Dale Griffiths Stamos is an award-winning screenwriter and playwright. Dale’s short and full-length plays have been produced around the country. She is the recipient of the Heideman Award from Actors Theatre of Louisville, and is a top-ten winner, twice, in the Writers Digest Stage Play Competition. Dale has written six short films, three of which she directed, which have all been official selections at multiple film festivals, garnering two audience and two jury awards. Additionally she has won Awards of Excellence three times from Best Shorts Competition, and is the recipient of the Bill Paxton Award from the Ojai Film Festival. She has penned two feature-length screenplays: One White Crow and Blue Jay Singing in the Dead of Night, which have been named as finalist, semi-finalist, or quarter-finalist in a number of screenwriting competitions including the New York City International Screenplay Awards, StoryPros International Screenplay Contest, Los Angeles International Screenplay Competition, Flickers Rhode Island International Film Festival, Creative World Awards and Script Summit. She is also the author of the nonfiction book RenWomen: What Modern Renaissance Women Have to Teach Us About Living Rich, Fulfilling Lives. Dale is on the faculty of the Santa Barbara Writers Conference where she leads a workshop on “Story Structure for All Genres.”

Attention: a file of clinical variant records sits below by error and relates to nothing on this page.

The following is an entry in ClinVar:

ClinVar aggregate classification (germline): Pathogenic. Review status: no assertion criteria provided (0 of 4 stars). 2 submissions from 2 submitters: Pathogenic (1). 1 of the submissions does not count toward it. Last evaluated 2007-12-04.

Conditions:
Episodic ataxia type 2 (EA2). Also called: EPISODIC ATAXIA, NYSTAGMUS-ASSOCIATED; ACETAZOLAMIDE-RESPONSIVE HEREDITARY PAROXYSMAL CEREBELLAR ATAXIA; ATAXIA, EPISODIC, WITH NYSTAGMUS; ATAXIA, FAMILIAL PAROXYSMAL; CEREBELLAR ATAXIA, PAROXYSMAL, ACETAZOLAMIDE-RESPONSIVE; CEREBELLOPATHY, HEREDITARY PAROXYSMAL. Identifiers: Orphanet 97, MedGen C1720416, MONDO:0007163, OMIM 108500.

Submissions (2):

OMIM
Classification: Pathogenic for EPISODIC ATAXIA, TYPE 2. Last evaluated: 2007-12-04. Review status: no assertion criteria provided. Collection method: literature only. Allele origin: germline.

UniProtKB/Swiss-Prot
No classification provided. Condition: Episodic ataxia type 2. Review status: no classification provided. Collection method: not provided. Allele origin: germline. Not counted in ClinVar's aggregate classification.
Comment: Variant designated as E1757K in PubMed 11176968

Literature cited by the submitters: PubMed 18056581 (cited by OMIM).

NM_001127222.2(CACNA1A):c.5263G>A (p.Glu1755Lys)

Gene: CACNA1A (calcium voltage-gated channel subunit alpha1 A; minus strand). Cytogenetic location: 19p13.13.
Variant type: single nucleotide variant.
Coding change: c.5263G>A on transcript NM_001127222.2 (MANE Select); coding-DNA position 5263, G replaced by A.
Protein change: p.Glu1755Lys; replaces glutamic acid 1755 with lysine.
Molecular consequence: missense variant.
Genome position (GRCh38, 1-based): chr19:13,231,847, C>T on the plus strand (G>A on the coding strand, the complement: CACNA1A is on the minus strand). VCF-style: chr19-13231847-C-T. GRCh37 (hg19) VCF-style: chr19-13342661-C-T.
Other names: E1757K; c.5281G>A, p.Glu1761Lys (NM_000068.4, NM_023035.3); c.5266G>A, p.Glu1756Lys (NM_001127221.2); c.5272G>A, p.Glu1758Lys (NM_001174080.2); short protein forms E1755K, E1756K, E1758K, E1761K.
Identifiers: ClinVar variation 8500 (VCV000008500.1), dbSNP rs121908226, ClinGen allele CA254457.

WEBSITE AND SOCIAL MEDIA
MORE ABOUT ME
One of my most gratifying experiences early in my career was seeing my Heideman award winning play, “The Unintended Video” performed at Actors Theatre of Louisville. The theater put us up in a local hotel, and gave us a tour of the theater before the show, and then, after the performance, we all went out for drinks and I sat next to then Literary Manager Michael Bigelow Dixon who told me my ending monologue was one of the best he’d ever read. ATL made me feel so appreciated and valued as a new playwright – it gave me the confidence to move forward with this crazy career! As far as plays that have deeply affected me: I would say Tom Stoppard’s Hapgood (where I realized you can mix challenging intellectual themes with intriguing characters and story) and Stephen Sondheim’s Company (where I realized a musical can capture all kinds of nuance and dark and light contradictions in human relationships.) My favorite thing to do when not writing? I would say music. I play the guitar and piano and started out in my twenties writing songs. So that desire to play and create music still remains. Finally, why do I keep doing theater (even though sometimes it breaks my heart)? It is because, even though I also write screenplays, theater is the place where character and dialogue reign supreme – where just through people talking in front of a live audience, an entire story unfurls. The elation I feel sitting in an audience, watching them respond to one of my plays — hushed in dramatic moments, laughing in comedic ones, and oh that lovely applause — is like nothing else!
WHAT I'M WORKING ON
I am working on revisions / rewrites of a new full-length play. I am also working on the first draft of a screenplay.
Drama, science, women in science, historical, consciousness, quantum mechanics, astronomy, biography